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Swell. So much for Shariff Abubakar, and may he have a hex of a good time next year. As for American football, we might as well double-check to be sure. Uh, did that ball feel a little slippery to you, Craig?
THE ABOMINABLE SNOWJOB
He is a big critter, oh, maybe 700 to 1,000 pounds and 8'6" tall. He has a 50-inch stride and leaves footprints measuring 16 to 17 inches across. He is the elusive, shadowy, apelike Sasquatch, the monster who roams the mountains of northeast Washington. Recently old Sasquatch has been clomping down from the high Cascades again, leaving dozens of those huge tracks around, and a lot of people are after him.
"He's no bear," says the No. 1 tracker, a professional hunter named Ivan Marx, who has hired five helpers and has a big private grant (some say $200,000) from the International Wildlife Conservation Society to find and identify the thing. The society has been assembling Sasquatch statistics for 11 years, but now Marx claims to have filmed proof of a 10-foot Sasquatch scuttling through the woods. He says the newest tracks around Colville come from a small Sasquatch, maybe a 500-pounder, and that there are five of them around. The giant footprints also have been discovered at the Arden community dump and show that at least one Sasquatch has a limp, poor rascal. His left pawprint, complete with toes, shows a malformation of the boxlike foot.
All this ruckus over the snow monster has assertedly brought hundreds of curious tourists to the Colville area (would you believe dozens?) and a bit of business. But not all are sure they want him caught, even though Marx promises to let him go again after identification. Now bumper stickers are available proclaiming SAVE OUR SASQUATCH, and old Bigfoot has been made official mascot of Spokane Community College athletic teams. His likeness will go on team uniforms, which is pretty tricky, since nobody knows what his likeness looks like, and he will be immortalized in school cheers. Two, four, six, eight! Who do we appreciate? Sasquatch!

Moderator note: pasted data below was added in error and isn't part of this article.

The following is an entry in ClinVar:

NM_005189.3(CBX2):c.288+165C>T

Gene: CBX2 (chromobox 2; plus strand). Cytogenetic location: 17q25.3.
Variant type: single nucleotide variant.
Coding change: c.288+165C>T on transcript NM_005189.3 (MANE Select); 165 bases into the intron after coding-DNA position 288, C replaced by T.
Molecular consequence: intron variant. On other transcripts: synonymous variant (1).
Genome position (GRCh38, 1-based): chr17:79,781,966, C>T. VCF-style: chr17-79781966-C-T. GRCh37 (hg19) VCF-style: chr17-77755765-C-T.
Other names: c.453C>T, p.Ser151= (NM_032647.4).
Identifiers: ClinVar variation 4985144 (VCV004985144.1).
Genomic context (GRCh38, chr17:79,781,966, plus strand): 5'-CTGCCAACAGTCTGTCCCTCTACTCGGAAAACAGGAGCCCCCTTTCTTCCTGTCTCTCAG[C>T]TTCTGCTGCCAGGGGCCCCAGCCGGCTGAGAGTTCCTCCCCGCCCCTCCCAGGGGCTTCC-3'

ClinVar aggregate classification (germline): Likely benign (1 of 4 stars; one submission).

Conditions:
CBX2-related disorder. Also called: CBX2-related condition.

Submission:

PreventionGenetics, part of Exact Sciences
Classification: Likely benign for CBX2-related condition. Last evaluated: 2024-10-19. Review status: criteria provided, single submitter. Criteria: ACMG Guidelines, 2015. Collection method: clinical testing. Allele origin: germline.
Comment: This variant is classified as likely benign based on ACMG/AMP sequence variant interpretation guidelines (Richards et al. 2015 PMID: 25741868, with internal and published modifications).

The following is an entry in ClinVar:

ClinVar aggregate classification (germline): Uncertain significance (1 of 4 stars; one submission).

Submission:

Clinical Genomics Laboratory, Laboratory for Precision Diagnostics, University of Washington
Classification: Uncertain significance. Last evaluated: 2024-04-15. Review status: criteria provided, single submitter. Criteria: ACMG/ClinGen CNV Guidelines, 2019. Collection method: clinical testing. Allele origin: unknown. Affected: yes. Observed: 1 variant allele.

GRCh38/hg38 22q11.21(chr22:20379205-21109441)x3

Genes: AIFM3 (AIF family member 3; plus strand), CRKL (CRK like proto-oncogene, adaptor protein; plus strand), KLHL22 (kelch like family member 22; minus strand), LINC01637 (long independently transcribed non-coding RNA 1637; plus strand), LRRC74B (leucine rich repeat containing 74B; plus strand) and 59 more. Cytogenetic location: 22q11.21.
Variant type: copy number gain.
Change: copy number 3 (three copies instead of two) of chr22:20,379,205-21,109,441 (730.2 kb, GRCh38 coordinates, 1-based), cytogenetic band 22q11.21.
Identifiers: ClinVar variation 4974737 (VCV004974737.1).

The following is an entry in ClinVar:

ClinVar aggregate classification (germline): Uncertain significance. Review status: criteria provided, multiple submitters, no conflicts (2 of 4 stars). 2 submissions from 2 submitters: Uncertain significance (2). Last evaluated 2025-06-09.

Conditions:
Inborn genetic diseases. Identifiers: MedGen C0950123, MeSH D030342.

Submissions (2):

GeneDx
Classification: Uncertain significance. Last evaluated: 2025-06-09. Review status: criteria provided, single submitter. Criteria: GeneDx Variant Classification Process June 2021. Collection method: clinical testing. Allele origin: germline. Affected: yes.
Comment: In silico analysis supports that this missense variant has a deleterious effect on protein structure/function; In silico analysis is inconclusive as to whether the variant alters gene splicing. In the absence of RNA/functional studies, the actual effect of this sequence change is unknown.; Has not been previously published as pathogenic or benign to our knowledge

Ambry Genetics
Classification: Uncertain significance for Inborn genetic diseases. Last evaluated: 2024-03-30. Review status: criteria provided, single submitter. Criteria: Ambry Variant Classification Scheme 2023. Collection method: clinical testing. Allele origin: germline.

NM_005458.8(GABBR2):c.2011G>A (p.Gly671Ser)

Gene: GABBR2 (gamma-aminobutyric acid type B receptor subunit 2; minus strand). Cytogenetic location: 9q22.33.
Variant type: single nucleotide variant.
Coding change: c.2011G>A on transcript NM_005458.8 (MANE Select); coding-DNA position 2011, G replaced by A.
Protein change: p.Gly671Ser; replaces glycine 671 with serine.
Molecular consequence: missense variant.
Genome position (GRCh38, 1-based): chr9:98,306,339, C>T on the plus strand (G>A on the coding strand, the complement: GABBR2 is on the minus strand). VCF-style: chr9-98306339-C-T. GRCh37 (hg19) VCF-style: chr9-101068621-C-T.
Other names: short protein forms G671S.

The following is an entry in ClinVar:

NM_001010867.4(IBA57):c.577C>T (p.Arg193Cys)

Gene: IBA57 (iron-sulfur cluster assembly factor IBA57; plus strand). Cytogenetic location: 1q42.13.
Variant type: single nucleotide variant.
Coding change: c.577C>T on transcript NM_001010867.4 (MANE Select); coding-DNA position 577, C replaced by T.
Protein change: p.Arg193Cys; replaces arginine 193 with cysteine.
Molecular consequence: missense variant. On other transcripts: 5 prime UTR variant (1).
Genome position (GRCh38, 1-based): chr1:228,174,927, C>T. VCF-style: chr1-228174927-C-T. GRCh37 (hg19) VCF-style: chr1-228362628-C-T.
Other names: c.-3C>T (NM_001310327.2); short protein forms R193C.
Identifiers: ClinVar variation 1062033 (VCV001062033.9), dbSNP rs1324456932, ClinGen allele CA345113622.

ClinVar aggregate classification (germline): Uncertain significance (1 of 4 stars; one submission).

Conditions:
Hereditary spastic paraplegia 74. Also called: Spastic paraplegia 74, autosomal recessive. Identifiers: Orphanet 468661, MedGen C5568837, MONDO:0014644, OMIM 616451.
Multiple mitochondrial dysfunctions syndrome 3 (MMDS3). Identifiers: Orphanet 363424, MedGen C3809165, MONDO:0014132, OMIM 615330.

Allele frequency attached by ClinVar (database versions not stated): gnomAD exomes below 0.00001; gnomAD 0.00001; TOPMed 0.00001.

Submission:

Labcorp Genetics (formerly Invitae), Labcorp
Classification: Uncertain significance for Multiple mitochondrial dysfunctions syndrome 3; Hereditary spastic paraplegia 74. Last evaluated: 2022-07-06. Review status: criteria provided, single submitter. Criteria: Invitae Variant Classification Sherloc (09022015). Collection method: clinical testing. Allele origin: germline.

NEVER SAY NEIGH
HEARTS AND SHOWERS
Although there are a few more weeks to go in the basketball season, we now have undoubtedly the saddest story of 1971—and no more candidates, please. Enter the Yates Lions, a Houston high school team, wearing nifty new uniforms. Then game officials notice that the 13 uniform numbers listed in the scorebook are the old ones and do not match the new ones. They call 13 technical fouls. Up steps Milby High School's best foul shooter, and converts 10 of his 13 throws. Then, still as a result of those technicals, there is no starting tip-off. Instead, Milby gets the ball out of bounds, the game starts and Milby immediately scores. It is now 12-0, and Yates hasn't even touched the ball. And when it is all over the Lions have lost the game 71-69, plus the district co-championship.
Not sad enough? There is more. Those officials later admitted they were wrong. The rules say they should have called only five technicals, covering the starting lineup, adding new technicals only if substitutes also wearing wrong numbers came in to play. Not that a little thing like that is going to make the Lions feel any better.
THE DANGEROUS GAME